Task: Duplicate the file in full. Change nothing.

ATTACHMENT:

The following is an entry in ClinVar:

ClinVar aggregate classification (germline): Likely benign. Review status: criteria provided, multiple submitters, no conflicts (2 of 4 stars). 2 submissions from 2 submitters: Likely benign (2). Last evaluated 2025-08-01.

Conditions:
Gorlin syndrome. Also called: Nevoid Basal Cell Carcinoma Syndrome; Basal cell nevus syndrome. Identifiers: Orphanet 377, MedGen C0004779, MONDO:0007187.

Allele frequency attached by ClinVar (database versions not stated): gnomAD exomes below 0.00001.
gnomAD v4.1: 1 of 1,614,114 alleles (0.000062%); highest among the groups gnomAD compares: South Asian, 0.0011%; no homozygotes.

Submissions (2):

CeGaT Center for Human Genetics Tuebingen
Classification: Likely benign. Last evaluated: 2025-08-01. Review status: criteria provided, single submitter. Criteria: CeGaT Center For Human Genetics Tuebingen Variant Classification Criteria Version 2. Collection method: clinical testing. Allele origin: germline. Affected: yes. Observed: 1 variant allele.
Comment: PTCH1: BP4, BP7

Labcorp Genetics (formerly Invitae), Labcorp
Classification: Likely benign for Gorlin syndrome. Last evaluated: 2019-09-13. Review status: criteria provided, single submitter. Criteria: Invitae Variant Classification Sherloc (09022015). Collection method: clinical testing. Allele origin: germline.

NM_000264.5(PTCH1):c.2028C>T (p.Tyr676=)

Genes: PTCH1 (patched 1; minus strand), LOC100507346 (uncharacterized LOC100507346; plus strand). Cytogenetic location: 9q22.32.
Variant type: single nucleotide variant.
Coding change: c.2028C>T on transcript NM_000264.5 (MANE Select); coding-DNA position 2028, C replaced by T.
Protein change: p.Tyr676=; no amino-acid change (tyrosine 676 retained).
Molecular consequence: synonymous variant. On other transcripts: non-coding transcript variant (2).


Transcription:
The following is an entry in ClinVar:

ClinVar aggregate classification (germline): Likely benign. Review status: criteria provided, multiple submitters, no conflicts (2 of 4 stars). 2 submissions from 2 submitters: Likely benign (2). Last evaluated 2025-08-01.

Conditions:
Gorlin syndrome. Also called: Nevoid Basal Cell Carcinoma Syndrome; Basal cell nevus syndrome. Identifiers: Orphanet 377, MedGen C0004779, MONDO:0007187.

Allele frequency attached by ClinVar (database versions not stated): gnomAD exomes below 0.00001.
gnomAD v4.1: 1 of 1,614,114 alleles (0.000062%); highest among the groups gnomAD compares: South Asian, 0.0011%; no homozygotes.

Submissions (2):

CeGaT Center for Human Genetics Tuebingen
Classification: Likely benign. Last evaluated: 2025-08-01. Review status: criteria provided, single submitter. Criteria: CeGaT Center For Human Genetics Tuebingen Variant Classification Criteria Version 2. Collection method: clinical testing. Allele origin: germline. Affected: yes. Observed: 1 variant allele.
Comment: PTCH1: BP4, BP7

Labcorp Genetics (formerly Invitae), Labcorp
Classification: Likely benign for Gorlin syndrome. Last evaluated: 2019-09-13. Review status: criteria provided, single submitter. Criteria: Invitae Variant Classification Sherloc (09022015). Collection method: clinical testing. Allele origin: germline.

NM_000264.5(PTCH1):c.2028C>T (p.Tyr676=)

Genes: PTCH1 (patched 1; minus strand), LOC100507346 (uncharacterized LOC100507346; plus strand). Cytogenetic location: 9q22.32.
Variant type: single nucleotide variant.
Coding change: c.2028C>T on transcript NM_000264.5 (MANE Select); coding-DNA position 2028, C replaced by T.
Protein change: p.Tyr676=; no amino-acid change (tyrosine 676 retained).
Molecular consequence: synonymous variant. On other transcripts: non-coding transcript variant (2).